A Surprise in the Greenhouse

by Bill Chameides | January 27th, 2011
posted by Erica Rowell (Editor)

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California plants facing global warming: “I won’t go up.”

If you are a human being worried about climate change, then you should also be concerned about how plants will respond to those changes. For example, if you want forests in the world and forests need to move from one location to another as a result of global warming, then you’re gonna want to make sure there is some habitat for those forests to move into in that new location.

Movin’ on Up? Not Necessarily

For the most part, scientists have assumed that the direction of plant movement in response to global warming is pretty self-evident. The reasoning goes something like this: plants today locate themselves in places that optimize the temperature to their needs. Thus, as the temperature warms in a given location, plants will tend to move to the cooler locations. Latitudinally, this usually means moving northward (in the Northern Hemisphere). Altitudinally, this means moving upward. (For more, see also this Smithsonian article.)

It ain’t necessarily so, says Shawn Crimmins from the University of Montana and co-authors in a paper published last week in the journal Science. The authors combined long-term data on 64 plant species in California to see if the average (or optimal) altitudes of plants have changed from the 1930s to today and if that change could be correlated with changes in three key climatic conditions: temperature, sunlight and water availability. It was a fairly comprehensive study of what’s been going on in California with 13,746 survey plots sampled in the 1930s and about 33,000 plots between 2000 and 2005.

Surprisingly, the authors found that even though average temperatures increased over the periods studied by about one degree Fahrenheit, 72 percent of the plants studied moved downward —  the average change in altitude was 290 feet. As a result, on average the plants are now hanging out at temperatures that are about 0.6 degrees Fahrenheit warmer than those back in the 1930s.

Water Is the Key

Why would plants choose to reside at warmer temperatures? Water, argues Crimmins et al. Over the study period, precipitation in northern California increased, making water more readily available and thus allowing plants to grow optimally at higher temperatures (and lower altitudes) without wilting. The authors found that the change in precipitation — which favors downhill movement — dominated over the increase in temperature — which favors uphill movement. And so the plants of California have tended to shift down the hill, so to speak, rather than uphill.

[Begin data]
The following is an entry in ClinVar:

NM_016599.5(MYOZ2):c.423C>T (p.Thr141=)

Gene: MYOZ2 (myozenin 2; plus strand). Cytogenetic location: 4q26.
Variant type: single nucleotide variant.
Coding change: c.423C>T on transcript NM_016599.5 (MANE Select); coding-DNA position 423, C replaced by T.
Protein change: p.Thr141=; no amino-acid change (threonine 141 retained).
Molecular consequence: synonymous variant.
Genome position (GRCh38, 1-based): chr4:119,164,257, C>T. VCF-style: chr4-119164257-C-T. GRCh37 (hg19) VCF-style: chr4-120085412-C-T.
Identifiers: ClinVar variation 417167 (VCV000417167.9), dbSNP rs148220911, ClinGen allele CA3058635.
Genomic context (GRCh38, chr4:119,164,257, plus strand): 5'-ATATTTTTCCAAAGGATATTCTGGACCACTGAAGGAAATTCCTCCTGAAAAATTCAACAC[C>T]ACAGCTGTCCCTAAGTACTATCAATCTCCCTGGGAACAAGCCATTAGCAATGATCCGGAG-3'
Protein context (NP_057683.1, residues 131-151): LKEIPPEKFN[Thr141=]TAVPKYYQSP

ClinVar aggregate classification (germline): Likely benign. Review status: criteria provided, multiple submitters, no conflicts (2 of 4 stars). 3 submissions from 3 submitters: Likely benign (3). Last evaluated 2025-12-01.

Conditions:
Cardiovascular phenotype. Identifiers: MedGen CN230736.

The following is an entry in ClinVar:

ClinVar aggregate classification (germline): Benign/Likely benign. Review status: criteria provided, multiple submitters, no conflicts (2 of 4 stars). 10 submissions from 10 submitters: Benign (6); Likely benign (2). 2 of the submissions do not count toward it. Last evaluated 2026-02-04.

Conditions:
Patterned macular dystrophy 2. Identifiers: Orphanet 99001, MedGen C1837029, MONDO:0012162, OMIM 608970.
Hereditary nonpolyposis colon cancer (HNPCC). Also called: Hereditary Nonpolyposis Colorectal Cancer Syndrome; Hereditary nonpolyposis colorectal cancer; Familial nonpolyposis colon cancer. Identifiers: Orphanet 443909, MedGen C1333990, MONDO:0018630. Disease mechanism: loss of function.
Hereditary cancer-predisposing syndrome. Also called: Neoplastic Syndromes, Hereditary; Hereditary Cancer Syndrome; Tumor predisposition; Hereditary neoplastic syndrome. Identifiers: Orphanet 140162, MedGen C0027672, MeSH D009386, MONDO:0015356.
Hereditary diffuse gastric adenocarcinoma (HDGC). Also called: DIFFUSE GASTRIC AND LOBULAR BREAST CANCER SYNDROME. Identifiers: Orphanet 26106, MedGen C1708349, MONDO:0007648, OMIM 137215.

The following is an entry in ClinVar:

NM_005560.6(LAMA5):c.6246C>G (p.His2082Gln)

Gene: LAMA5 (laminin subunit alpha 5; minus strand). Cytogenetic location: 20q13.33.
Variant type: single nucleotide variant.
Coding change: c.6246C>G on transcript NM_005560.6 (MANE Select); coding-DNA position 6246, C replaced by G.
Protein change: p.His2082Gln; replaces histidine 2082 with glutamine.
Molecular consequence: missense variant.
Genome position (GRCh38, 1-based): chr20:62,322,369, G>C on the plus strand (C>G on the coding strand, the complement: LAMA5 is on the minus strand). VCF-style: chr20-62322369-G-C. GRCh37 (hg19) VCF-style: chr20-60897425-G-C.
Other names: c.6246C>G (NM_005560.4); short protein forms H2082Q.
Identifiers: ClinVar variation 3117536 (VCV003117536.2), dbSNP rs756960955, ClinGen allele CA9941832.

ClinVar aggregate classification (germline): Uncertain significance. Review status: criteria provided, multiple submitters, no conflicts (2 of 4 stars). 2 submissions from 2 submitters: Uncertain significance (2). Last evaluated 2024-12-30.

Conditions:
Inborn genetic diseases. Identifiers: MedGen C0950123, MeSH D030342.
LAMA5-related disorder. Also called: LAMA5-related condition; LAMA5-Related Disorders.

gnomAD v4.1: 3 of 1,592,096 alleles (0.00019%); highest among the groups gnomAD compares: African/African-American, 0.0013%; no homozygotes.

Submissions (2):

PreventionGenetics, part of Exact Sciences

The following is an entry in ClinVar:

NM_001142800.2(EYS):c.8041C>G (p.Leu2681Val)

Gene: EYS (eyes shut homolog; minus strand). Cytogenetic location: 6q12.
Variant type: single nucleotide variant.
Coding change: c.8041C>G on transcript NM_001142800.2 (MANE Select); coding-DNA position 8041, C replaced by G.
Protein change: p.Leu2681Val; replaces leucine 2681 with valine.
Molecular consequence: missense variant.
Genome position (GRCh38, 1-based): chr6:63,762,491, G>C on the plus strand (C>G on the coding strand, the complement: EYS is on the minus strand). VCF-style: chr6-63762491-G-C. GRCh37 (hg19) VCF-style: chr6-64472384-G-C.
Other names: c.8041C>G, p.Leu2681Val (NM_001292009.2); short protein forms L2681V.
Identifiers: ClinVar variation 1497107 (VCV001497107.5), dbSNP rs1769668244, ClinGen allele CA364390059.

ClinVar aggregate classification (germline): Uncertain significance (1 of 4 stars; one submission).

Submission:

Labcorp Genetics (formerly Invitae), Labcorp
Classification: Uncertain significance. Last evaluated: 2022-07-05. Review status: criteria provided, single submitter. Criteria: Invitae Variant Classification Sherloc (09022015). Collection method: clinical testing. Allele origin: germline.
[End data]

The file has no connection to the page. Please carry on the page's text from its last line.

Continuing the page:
The authors’ bottom line: if you want to be able to predict how the biosphere is going to respond to global warming, you better consider water as well as precipitation.

Adaptive Strategies Are Key to Dealing With Climate Change but the X Factors Make Developing Them Tricky

Learning to adapt to climate change is an imperative. The climate is warming today at a remarkably rapid pace, and regardless of what we do about emissions of carbon dioxide and other greenhouse gases, it will continue to warm for at least decades. Ideally, we could suss out what’s going to happen as a result of warming and prepare for it. But the Crimmins et al study provides a cautionary reminder that we are dealing with a complex system and the response of that system may be quite different from what we expect. In other words, surprising results should not be all that surprising.

So, you want to get ready for global warming? Get ready to be surprised. You never want a simple plan in global warming land.

filed under: carbon dioxide emissions, climate change, faculty, global warming, habitat, plants, temperatures, water
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